regiment, which bore the name of the regiment of Corinth, from the name of his archbishopric, darted after him and began the fight. Monsieur de Beaufort sent his cavalry, toward Etampes and Monsieur de Chanleu, who defended the place, was ready to resist an assault, or if the enemy were repulsed, to attempt a sortie.
The battle soon became general and the coadjutor performed miracles of valor. His proper vocation had always been the sword and he was delighted whenever he could draw it from the scabbard, no matter for whom or against whom.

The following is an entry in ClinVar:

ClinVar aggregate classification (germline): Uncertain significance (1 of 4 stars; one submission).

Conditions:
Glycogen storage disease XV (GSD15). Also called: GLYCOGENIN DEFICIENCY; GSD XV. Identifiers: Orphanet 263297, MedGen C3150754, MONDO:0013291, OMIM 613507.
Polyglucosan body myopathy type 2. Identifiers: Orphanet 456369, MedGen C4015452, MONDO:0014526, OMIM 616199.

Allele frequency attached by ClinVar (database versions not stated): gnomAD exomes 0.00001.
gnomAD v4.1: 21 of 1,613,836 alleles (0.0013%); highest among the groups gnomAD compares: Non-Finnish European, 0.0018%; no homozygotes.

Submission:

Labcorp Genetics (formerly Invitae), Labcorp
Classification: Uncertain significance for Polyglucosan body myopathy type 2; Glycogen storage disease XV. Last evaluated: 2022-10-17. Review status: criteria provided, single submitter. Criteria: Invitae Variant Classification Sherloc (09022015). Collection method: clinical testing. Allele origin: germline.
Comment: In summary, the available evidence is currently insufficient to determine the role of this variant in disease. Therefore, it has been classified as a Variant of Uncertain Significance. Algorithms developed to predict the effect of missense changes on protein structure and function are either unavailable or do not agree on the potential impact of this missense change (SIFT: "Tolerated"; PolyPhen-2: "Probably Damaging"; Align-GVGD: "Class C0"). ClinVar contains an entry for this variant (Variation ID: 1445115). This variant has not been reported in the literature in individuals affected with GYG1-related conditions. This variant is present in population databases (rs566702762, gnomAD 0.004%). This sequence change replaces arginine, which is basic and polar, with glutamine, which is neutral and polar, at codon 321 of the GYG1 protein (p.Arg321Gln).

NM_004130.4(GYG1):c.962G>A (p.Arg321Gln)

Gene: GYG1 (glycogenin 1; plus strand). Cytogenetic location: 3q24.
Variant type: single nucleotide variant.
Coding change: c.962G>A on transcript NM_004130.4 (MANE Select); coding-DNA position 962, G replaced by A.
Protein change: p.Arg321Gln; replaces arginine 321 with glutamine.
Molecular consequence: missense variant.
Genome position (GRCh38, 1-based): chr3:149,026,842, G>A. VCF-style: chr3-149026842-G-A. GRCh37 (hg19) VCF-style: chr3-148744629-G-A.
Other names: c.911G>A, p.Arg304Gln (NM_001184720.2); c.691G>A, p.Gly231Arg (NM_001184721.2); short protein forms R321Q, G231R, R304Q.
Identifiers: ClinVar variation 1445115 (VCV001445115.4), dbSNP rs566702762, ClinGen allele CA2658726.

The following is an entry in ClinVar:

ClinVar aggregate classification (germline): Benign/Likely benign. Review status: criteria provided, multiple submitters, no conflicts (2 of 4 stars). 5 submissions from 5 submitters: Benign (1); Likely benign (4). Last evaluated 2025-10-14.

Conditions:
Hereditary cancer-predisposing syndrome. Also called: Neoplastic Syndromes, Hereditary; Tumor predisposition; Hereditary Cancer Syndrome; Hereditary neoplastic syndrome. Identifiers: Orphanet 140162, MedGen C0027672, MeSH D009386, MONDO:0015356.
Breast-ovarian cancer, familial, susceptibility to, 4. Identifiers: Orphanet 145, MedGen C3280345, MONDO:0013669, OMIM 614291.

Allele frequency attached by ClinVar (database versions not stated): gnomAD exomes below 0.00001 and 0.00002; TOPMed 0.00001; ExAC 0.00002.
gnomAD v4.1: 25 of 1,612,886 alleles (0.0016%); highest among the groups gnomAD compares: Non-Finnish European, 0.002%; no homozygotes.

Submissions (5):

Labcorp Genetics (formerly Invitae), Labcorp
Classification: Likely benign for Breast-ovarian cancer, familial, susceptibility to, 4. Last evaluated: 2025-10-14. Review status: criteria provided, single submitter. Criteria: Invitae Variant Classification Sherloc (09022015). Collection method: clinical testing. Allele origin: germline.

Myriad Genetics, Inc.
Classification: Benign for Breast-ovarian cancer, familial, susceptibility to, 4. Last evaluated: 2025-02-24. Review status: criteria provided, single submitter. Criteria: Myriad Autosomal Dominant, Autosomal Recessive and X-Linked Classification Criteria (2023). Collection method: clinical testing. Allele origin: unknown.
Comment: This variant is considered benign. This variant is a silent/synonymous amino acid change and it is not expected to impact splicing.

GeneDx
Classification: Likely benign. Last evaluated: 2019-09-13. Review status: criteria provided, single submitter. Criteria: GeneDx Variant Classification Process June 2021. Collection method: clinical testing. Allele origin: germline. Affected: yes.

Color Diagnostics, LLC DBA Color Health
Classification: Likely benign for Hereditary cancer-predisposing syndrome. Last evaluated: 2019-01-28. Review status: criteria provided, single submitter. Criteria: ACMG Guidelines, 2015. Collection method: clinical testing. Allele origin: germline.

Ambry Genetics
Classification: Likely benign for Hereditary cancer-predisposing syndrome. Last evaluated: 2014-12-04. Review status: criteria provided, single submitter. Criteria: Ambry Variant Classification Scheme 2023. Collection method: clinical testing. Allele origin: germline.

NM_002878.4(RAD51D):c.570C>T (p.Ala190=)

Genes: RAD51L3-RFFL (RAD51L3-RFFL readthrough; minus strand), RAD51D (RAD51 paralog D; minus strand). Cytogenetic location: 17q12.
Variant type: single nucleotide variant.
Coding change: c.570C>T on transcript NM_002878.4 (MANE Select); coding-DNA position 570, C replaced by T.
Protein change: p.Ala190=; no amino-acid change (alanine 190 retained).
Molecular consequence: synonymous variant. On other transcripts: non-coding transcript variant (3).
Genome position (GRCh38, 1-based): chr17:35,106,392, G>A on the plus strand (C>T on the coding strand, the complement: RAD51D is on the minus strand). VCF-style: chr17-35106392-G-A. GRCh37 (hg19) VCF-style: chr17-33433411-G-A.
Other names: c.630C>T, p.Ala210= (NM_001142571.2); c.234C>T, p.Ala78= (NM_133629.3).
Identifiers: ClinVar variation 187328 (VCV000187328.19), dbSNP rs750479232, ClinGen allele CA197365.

Chanleu, whose fire at one time repulsed the royal regiment, thought that the moment was come to pursue it; but it was reformed and led again to the charge by the Duc de Chatillon in person.